The Court of King's Bench, formally known as The Court of the King Before the King Himself, was a court of common law in the English legal system. Created in the late 12th to early 13th century from the curia Regis, the King's Bench initially followed the monarch on his travels. The King's Bench finally joined the Court of Common Pleas and Exchequer of Pleas in Westminster Hall in 1318, making its last travels in 1421. The King's Bench was merged into the High Court of Justice by the Supreme Court of Judicature Act 1873, after which point the King's Bench was a division within the High Court. The King's Bench was staffed by one Chief Justice (now the Lord Chief Justice of England and Wales) and usually three Puisne Justices.
In the 15th and 16th centuries, the King's Bench's jurisdiction and caseload was significantly challenged by the rise of the Court of Chancery and equitable doctrines as one of the two principal common law courts along with the Common Pleas. To recover, the King's Bench undertook a scheme of revolutionary reform, creating less expensive, faster and more versatile types of pleading in the form of bills as opposed to the more traditional writs. Although not immediately stemming the tide, it helped the King's Bench to recover and increase its workload in the long term. While there was a steep decline in business from 1460 to 1540, as the new reforms began to take effect the King's Bench's business was significantly boosted; between 1560 and 1640, it rose tenfold. The Common Pleas became suspicious of the new developments, as legal fictions such as the Bill of Middlesex damaged its own business. Fighting against the King's Bench in a reactionary and increasingly conservative way, an equilibrium was eventually reached in the 17th century until the merger in 1873.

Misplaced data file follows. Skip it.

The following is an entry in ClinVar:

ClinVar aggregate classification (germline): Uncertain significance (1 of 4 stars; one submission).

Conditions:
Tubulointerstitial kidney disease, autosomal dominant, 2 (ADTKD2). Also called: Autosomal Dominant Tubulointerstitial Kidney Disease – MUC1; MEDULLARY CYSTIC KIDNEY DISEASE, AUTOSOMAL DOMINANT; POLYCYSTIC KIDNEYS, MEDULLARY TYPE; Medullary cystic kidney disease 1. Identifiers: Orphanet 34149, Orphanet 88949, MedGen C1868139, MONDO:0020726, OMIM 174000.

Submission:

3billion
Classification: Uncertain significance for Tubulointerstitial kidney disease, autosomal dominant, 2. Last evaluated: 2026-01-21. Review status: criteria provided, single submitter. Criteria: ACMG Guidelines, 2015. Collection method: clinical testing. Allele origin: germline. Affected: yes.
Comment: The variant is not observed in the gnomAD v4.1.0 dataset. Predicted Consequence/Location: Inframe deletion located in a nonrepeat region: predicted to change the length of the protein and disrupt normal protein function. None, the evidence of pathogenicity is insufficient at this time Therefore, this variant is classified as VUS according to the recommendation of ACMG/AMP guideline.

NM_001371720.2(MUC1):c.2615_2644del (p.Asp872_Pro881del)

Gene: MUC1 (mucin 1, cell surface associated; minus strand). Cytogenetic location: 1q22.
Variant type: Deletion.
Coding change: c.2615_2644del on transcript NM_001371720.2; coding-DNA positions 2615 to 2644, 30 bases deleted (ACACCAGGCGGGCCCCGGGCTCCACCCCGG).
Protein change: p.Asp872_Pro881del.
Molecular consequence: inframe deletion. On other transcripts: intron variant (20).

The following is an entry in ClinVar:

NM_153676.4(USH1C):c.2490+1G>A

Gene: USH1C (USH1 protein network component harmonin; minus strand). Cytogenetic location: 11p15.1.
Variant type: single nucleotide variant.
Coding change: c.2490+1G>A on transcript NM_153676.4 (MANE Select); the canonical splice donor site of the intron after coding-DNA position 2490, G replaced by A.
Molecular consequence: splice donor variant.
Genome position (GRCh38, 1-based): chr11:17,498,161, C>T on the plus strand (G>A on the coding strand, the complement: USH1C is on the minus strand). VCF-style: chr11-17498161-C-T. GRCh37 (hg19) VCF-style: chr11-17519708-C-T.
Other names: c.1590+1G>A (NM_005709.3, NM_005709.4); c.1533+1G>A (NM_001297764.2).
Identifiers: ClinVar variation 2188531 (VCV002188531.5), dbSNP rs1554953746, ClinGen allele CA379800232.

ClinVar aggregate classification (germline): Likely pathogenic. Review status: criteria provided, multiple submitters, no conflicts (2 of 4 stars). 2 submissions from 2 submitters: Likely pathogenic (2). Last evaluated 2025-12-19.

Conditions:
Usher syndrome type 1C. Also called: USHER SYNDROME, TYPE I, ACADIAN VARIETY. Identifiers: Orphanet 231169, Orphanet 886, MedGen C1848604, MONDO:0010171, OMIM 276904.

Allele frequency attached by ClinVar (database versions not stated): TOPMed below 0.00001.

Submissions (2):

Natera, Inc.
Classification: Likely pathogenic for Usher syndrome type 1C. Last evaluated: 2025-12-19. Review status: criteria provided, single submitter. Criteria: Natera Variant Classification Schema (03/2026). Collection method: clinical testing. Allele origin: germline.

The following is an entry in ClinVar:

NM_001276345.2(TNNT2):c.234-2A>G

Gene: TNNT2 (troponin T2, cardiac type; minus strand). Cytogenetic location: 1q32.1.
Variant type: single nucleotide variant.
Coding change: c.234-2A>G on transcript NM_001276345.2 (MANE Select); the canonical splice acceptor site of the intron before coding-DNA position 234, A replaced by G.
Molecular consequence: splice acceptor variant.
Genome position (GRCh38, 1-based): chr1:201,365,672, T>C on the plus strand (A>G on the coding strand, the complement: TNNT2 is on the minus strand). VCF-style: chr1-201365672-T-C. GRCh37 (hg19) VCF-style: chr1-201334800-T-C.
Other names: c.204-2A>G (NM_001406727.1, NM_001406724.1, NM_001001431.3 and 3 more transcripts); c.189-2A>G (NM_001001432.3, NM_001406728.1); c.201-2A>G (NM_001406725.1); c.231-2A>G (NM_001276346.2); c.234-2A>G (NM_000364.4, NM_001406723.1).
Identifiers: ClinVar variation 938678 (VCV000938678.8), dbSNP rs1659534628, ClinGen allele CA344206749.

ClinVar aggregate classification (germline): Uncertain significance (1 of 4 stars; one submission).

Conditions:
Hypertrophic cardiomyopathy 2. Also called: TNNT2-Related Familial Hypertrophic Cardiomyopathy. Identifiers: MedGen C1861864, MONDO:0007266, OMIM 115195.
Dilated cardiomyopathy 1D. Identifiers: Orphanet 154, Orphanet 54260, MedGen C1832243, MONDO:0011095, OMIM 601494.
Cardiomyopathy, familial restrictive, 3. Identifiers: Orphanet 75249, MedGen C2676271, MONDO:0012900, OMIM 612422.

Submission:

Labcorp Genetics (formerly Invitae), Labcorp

The King's Bench's jurisdiction initially covered a wide range of criminal matters, any business not claimed by the other courts, and any cases concerning the monarch. Until 1830, the King's Bench acted as a court of appeal for the Exchequer of Pleas and Common Pleas and required Parliament to sign off on its decisions. From 1585, the Court of Exchequer Chamber served for appeals of King's Bench decisions.